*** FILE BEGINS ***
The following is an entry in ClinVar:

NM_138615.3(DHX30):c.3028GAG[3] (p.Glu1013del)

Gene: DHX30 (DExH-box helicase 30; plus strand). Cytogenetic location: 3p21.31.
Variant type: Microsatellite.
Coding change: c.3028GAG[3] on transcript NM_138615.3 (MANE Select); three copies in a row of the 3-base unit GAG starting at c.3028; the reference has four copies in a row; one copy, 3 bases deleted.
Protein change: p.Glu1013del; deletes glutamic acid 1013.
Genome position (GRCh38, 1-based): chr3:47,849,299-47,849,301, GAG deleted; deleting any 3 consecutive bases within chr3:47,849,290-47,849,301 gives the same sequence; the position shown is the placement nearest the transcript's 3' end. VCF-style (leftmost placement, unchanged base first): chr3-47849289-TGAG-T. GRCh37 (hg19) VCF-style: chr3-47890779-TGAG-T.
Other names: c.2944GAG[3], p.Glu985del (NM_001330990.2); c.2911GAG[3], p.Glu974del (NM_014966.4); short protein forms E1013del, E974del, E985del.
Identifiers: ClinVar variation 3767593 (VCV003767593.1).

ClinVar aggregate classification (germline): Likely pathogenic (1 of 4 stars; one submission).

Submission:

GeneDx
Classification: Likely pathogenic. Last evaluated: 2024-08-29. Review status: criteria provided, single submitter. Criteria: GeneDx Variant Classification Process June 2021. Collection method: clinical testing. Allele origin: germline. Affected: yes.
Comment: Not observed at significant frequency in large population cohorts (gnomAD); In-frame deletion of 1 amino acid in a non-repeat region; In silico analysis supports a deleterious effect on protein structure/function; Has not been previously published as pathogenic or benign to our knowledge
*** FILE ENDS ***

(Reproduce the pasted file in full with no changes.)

The following is an entry in ClinVar:

NM_138615.3(DHX30):c.3028GAG[3] (p.Glu1013del)

Gene: DHX30 (DExH-box helicase 30; plus strand). Cytogenetic location: 3p21.31.
Variant type: Microsatellite.
Coding change: c.3028GAG[3] on transcript NM_138615.3 (MANE Select); three copies in a row of the 3-base unit GAG starting at c.3028; the reference has four copies in a row; one copy, 3 bases deleted.
Protein change: p.Glu1013del; deletes glutamic acid 1013.
Genome position (GRCh38, 1-based): chr3:47,849,299-47,849,301, GAG deleted; deleting any 3 consecutive bases within chr3:47,849,290-47,849,301 gives the same sequence; the position shown is the placement nearest the transcript's 3' end. VCF-style (leftmost placement, unchanged base first): chr3-47849289-TGAG-T. GRCh37 (hg19) VCF-style: chr3-47890779-TGAG-T.
Other names: c.2944GAG[3], p.Glu985del (NM_001330990.2); c.2911GAG[3], p.Glu974del (NM_014966.4); short protein forms E1013del, E974del, E985del.
Identifiers: ClinVar variation 3767593 (VCV003767593.1).

ClinVar aggregate classification (germline): Likely pathogenic (1 of 4 stars; one submission).

Submission:

GeneDx
Classification: Likely pathogenic. Last evaluated: 2024-08-29. Review status: criteria provided, single submitter. Criteria: GeneDx Variant Classification Process June 2021. Collection method: clinical testing. Allele origin: germline. Affected: yes.
Comment: Not observed at significant frequency in large population cohorts (gnomAD); In-frame deletion of 1 amino acid in a non-repeat region; In silico analysis supports a deleterious effect on protein structure/function; Has not been previously published as pathogenic or benign to our knowledge